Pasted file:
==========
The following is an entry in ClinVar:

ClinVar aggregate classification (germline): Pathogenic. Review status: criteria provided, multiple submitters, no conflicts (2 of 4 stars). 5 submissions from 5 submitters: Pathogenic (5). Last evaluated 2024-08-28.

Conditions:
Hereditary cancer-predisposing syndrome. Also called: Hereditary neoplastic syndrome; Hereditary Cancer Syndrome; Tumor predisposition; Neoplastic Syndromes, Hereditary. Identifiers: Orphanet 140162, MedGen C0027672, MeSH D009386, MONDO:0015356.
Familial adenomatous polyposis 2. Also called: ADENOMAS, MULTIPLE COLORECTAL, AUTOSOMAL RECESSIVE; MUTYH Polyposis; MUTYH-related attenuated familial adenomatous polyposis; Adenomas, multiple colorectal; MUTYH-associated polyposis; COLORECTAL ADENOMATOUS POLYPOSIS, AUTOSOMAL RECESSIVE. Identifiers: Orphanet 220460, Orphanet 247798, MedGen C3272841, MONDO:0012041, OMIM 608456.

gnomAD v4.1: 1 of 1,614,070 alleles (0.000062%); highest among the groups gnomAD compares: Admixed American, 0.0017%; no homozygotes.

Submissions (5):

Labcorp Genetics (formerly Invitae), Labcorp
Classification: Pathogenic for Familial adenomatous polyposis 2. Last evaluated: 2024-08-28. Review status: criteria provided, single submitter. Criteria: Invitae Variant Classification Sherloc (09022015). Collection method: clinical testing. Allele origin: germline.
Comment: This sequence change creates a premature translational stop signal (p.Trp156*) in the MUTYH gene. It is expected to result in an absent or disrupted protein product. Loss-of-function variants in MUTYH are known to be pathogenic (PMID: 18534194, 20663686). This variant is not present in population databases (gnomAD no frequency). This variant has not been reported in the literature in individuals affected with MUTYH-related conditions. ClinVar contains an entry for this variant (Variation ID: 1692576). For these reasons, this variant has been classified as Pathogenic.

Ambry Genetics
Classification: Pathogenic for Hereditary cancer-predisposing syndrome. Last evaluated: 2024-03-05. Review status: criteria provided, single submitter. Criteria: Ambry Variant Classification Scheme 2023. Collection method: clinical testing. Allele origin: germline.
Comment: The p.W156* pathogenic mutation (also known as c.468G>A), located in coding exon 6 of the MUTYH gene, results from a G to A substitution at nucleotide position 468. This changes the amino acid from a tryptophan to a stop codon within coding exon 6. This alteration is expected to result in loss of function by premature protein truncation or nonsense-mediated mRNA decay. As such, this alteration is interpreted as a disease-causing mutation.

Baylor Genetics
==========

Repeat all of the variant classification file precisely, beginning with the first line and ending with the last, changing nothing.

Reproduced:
The following is an entry in ClinVar:

ClinVar aggregate classification (germline): Pathogenic. Review status: criteria provided, multiple submitters, no conflicts (2 of 4 stars). 5 submissions from 5 submitters: Pathogenic (5). Last evaluated 2024-08-28.

Conditions:
Hereditary cancer-predisposing syndrome. Also called: Hereditary neoplastic syndrome; Hereditary Cancer Syndrome; Tumor predisposition; Neoplastic Syndromes, Hereditary. Identifiers: Orphanet 140162, MedGen C0027672, MeSH D009386, MONDO:0015356.
Familial adenomatous polyposis 2. Also called: ADENOMAS, MULTIPLE COLORECTAL, AUTOSOMAL RECESSIVE; MUTYH Polyposis; MUTYH-related attenuated familial adenomatous polyposis; Adenomas, multiple colorectal; MUTYH-associated polyposis; COLORECTAL ADENOMATOUS POLYPOSIS, AUTOSOMAL RECESSIVE. Identifiers: Orphanet 220460, Orphanet 247798, MedGen C3272841, MONDO:0012041, OMIM 608456.

gnomAD v4.1: 1 of 1,614,070 alleles (0.000062%); highest among the groups gnomAD compares: Admixed American, 0.0017%; no homozygotes.

Submissions (5):

Labcorp Genetics (formerly Invitae), Labcorp
Classification: Pathogenic for Familial adenomatous polyposis 2. Last evaluated: 2024-08-28. Review status: criteria provided, single submitter. Criteria: Invitae Variant Classification Sherloc (09022015). Collection method: clinical testing. Allele origin: germline.
Comment: This sequence change creates a premature translational stop signal (p.Trp156*) in the MUTYH gene. It is expected to result in an absent or disrupted protein product. Loss-of-function variants in MUTYH are known to be pathogenic (PMID: 18534194, 20663686). This variant is not present in population databases (gnomAD no frequency). This variant has not been reported in the literature in individuals affected with MUTYH-related conditions. ClinVar contains an entry for this variant (Variation ID: 1692576). For these reasons, this variant has been classified as Pathogenic.

Ambry Genetics
Classification: Pathogenic for Hereditary cancer-predisposing syndrome. Last evaluated: 2024-03-05. Review status: criteria provided, single submitter. Criteria: Ambry Variant Classification Scheme 2023. Collection method: clinical testing. Allele origin: germline.
Comment: The p.W156* pathogenic mutation (also known as c.468G>A), located in coding exon 6 of the MUTYH gene, results from a G to A substitution at nucleotide position 468. This changes the amino acid from a tryptophan to a stop codon within coding exon 6. This alteration is expected to result in loss of function by premature protein truncation or nonsense-mediated mRNA decay. As such, this alteration is interpreted as a disease-causing mutation.

Baylor Genetics